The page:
Thursday, November 12, 2015 - Posted by Philip Harvey
In our recent dealings with the Department of Human Services and a number superannuation funds concerning the release superannuation to stop a mortgage repossession, we learned some interesting anecdotal information:
- The Department of Human Services advised the maximum amount that can be released is $26,885.26 to stop mortgage repossession
- The Department of Human Services website advises that the maximum amount that can be released is the value of 3 months arrears AND 12 months interest.
- Some superannuation funds have their own rules on the maximum amounts that can be released. $10,000 is a common figure we see.
- For Self Managed Superannuation, the ATO website provides a maximum release of $10,000 in severe financial hardship.
- This is the same figure the ATO advises for other superannuation funds.
- As at the time of writing this, applications to the Department of Human Services are taking 4 weeks to process, with incorrectly completed forms returned.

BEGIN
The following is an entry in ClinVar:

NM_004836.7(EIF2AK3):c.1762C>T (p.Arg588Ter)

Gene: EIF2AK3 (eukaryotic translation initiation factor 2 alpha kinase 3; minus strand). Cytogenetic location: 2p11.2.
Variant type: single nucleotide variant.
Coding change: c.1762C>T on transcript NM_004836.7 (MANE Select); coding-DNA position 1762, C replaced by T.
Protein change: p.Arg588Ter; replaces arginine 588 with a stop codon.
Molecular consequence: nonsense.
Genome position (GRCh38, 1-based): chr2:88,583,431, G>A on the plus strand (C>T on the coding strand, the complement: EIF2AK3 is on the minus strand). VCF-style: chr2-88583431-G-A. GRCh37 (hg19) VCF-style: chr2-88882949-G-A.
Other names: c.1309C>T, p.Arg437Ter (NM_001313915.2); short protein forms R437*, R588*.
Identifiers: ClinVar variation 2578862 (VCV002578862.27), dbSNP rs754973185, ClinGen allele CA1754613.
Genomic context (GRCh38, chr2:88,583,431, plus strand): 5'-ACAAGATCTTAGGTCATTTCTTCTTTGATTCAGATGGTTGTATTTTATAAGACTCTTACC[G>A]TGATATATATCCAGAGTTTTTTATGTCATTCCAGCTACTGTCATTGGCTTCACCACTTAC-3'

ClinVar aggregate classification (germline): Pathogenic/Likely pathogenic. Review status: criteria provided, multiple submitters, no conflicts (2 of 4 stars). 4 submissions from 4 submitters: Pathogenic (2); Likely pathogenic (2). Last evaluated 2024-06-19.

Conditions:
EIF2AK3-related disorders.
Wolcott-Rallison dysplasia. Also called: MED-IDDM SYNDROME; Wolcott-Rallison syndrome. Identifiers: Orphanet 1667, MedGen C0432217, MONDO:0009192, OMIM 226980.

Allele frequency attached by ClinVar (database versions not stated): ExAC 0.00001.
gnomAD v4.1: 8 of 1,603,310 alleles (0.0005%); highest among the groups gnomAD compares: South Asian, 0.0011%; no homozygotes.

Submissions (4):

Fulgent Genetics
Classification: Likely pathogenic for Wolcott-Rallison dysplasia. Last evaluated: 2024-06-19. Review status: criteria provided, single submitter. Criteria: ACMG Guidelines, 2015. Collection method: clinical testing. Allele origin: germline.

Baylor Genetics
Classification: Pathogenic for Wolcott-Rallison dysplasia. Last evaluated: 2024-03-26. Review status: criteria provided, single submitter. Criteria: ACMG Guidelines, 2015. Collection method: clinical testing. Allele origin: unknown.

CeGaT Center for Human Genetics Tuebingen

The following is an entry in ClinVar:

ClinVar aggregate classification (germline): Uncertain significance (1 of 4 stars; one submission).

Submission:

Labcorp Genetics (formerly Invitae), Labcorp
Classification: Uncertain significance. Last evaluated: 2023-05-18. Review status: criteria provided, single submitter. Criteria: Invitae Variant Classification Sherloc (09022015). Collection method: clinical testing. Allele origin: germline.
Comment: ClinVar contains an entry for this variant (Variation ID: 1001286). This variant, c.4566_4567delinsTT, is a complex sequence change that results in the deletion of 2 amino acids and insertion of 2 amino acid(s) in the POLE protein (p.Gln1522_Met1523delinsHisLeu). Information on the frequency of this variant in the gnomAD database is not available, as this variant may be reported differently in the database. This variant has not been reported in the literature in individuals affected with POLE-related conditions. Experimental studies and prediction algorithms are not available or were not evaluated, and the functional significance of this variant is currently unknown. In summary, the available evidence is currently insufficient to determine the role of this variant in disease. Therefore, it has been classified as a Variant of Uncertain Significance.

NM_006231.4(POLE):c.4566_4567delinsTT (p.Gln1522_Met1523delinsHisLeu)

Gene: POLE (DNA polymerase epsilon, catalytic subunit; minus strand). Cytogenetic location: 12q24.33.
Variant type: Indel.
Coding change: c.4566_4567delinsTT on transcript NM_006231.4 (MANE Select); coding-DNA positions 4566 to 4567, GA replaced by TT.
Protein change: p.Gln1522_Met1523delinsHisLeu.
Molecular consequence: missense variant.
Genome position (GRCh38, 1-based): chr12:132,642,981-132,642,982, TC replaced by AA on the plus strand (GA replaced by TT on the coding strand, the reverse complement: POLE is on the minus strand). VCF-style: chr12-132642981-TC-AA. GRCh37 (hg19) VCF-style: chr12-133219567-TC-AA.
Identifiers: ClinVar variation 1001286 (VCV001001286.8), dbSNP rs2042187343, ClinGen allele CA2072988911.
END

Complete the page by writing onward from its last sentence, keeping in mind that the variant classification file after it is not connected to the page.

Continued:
- The number of applications is increasing. Should this continue, the 4 weeks processing time will increase unless further resources are deployed.
- A superannuation trustee requires the Department of Human Services to provide a letter in order to release funds.
- Superannuation funds take at least 14 days to process the release of funds. In our experience this varies enormously.
- We have one matter where 4 weeks have so far passed and the superannuation trustee has still not provided the release of funds.
- Any superannuation release is taxed, so the amount released will not be the amount that is applied to the mortgage.
What can we take from all this?
- If a superannuation release is going to be requested, it should be requested once a Real Property mortgage default notice has been received to allow sufficient time to be processed.
- Furthermore, there should be open lines of communication between the mortgagor and mortgagee to avoid unnecessary costs.
- There is no certainty in the final amount that may be released, though there is a very strong underlying intention from the Department of Human Services affording the opportunity for people to remain in their home.